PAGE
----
Gardener's Grapevine 2011.04.27

Written by David Green.

By Jo Erbskorn

Spring brings to mind so many things—sunshine after the gloomy winter, renewed life in our greening plants, and elevated moods due to a feeling of a fresh start. Spring gives every gardener the undeniable urge to play in the dirt.

While starting out at the beginning of the growing season, remember not everything wakes up at the same time. Plants are happy in certain zones, and until temperatures warm up for that zone our plants stay dormant. That is why some trees leaf out earlier than others. My husband thinks it’s so we constantly have something new to clean up.

There are many plants and bushes that mistakenly get ripped out for not budding; there stands this eyesore all dry and ugly. One of these is the butterfly bush. It may have a few small areas were some buds are peeking out and some just look dead. For the most part it is asleep and needs time and a sign that says, “Leave me alone.” Another plant is the hydrangea bush.

At the church we have two very lovely hydrangea bushes that are about three years old. The first year they bloomed a bit, but not a big show. This is normal as they use their old dry stems like a spine to hold up the huge blooms. It is very easy to want to trim these old stems off as they are unsightly long after everything else is waking up. But what was once the plant’s beauty will this season be its strength for a bigger show.

Climbing roses fall into this category of late sleepers. Some climbers leave their long arms looking awful, long after other plants have leaves. So if you are not a master rose gardener, you stand there having a mental fight with yourself—is it dead or is it alive?

To prune or not to prune, that is a gardener’s dilemma. I learned the hard way to give them time. I asked someone I trusted why my climbers did not bloom like they were supposed to and that person said, “Oh, cut off those long stems every fall. They zap all the plant’s strength.” So inexperienced me did as I was told. Wrong! I got excellent stem and foliage growth and no blooms at all.

At a Garden Club district meeting, a master rose gardener spoke and explained why roses should be left alone until late May or even June. I followed that advice, and now my climbers are beautiful.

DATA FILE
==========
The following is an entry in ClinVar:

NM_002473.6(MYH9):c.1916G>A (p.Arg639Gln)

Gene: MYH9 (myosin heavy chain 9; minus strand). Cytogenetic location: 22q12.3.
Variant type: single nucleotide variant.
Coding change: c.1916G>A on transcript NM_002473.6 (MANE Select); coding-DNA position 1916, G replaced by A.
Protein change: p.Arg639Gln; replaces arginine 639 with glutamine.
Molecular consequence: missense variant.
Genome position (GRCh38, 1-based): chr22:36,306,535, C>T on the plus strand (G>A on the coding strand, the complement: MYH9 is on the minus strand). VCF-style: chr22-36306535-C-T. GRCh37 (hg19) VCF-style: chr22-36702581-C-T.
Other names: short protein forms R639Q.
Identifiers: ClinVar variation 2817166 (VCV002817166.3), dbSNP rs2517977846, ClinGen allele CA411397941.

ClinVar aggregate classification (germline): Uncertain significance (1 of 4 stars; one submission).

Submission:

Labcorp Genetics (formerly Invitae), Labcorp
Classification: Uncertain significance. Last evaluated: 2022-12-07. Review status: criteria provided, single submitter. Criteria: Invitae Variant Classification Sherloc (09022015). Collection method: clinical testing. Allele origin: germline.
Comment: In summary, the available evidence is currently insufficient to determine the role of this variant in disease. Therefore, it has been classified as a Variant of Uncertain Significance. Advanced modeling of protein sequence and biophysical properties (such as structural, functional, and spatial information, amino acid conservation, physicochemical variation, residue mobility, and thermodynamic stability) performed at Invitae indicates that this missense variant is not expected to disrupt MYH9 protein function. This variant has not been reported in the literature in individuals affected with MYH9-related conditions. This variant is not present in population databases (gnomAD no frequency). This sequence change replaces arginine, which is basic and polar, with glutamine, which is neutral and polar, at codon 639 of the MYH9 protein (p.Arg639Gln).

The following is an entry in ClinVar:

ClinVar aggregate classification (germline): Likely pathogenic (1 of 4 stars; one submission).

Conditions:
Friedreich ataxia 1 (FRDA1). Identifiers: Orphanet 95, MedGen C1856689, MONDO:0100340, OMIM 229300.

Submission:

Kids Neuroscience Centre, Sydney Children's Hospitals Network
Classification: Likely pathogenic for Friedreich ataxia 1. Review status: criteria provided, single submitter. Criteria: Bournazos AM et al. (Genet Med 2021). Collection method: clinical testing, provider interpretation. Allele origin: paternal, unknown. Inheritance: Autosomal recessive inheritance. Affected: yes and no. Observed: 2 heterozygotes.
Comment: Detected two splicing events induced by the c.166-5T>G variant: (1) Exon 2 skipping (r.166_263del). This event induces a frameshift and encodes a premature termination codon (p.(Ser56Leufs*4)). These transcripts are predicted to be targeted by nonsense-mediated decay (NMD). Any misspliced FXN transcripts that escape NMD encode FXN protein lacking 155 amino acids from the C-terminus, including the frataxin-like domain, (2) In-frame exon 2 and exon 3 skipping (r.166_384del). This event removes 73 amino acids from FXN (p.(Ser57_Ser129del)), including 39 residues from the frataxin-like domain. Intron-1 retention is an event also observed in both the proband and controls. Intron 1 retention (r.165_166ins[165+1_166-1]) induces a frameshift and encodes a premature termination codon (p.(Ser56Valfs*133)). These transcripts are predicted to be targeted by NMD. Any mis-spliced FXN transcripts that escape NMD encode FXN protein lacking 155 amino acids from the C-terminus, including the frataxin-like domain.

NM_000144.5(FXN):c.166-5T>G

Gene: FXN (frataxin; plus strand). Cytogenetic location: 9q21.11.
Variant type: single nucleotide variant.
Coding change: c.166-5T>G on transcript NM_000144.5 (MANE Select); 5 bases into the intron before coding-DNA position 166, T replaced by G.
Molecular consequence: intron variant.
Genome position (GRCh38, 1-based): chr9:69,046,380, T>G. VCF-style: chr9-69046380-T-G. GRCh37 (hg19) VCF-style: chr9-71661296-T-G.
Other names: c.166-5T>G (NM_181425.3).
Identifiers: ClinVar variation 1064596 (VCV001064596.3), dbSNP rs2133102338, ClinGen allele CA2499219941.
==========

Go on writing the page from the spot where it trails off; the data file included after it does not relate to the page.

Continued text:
My point is, clean up but know your plants and don’t be quick to write them off as dead.

  • Front.cowboy
    A PERFORMER named Biligbaatar, a member of the AnDa Union troupe from Inner Mongolia, dances at Stair District Library last week during a visit to the Midwest. The nine-member group blends a variety of traditions from Inner and Outer Mongolia. The music is described as drawing from “all the Mongol tribes that Genghis Khan unified.” The group considers itself music gatherers whose goal is to preserve traditional sounds of Mongolia. Biligbaatar grew up among traditional herders who live in yurts. Additional photos are on the back page of this week’s Observer.
  • Front.base Ball
    UMPIRE Thomas Henthorn tosses the bat between team captains Mikayla Price and Chuck Piskoti of Flint’s Lumber City Base Ball Club. Following the 1860 rules, after the bat was grabbed by the captains, captains’ hands advanced to the top of the bat—one hand on top of the other. The captain whose hand ended up on top decided who would bat first. Additional photos of Sunday’s game appear on page 12 of this week’s Observer. The contest was organized in conjunction with Stair District Library’s Hometown Teams exhibit that runs through Nov. 20.
    VALUE OF ATHLETICS—Morenci graduate John Bancroft (center) takes a turn at the microphone during a chat session at the opening of the Hometown Teams exhibit at Stair District Library. Clockwise to his left is John Dillon, Jed Hall, Jim Bauer, Joe Farquhar, George Hollstein, George Vereecke and Mike McDowell. Thomas Henthorn (at the podium) kicked off the conversation. Henthorn, a University of Michigan–Flint professor, will return to Morenci this Sunday to lead a game of vintage base ball at the school softball field.
  • Front.cross
    HUDSON RUNNER Jacob Morgan looks toward the top of the hill with dismay during the tough finish at Harrison Lake State Park. Fayette runner Jacob Garrow focuses on the summit, also, during the Eagle Invitational cross country run Saturday morning. Continuing rain and drizzle made the course even more challenging. Results of the race are in this week’s Observer.
  • Front.bear
    HOLDEN HUTCHISON gives a hug to a black bear cub—the product of a taxidermist’s skills—at the Michigan DNR’s Great Youth Jamboree. The event on Sunday marked the fourth year of the Jamboree. Additional photos are on page 12.
  • Front.crossing
    Crossing over—Jim Heiney was given a U.S. flag to carry by George Vereecke (behind Jim in the hat), turning him into the leader of the parade. Bridge Walk participants cross over Bean Creek while, in the background, members of the Morenci Legion Riders cross the main traffic bridge on East Street South. Additional photos appear on the back page of this week’s Observer.
  • Front.hose Testing
    HOSE safety—The FireCatt hose testing company from Troy put Morenci Fire Department hose to the test Monday morning when Mill Street was closed to traffic. The company also checks nozzles and ladders for wear in an effort to keep fire fighters safe while on calls.

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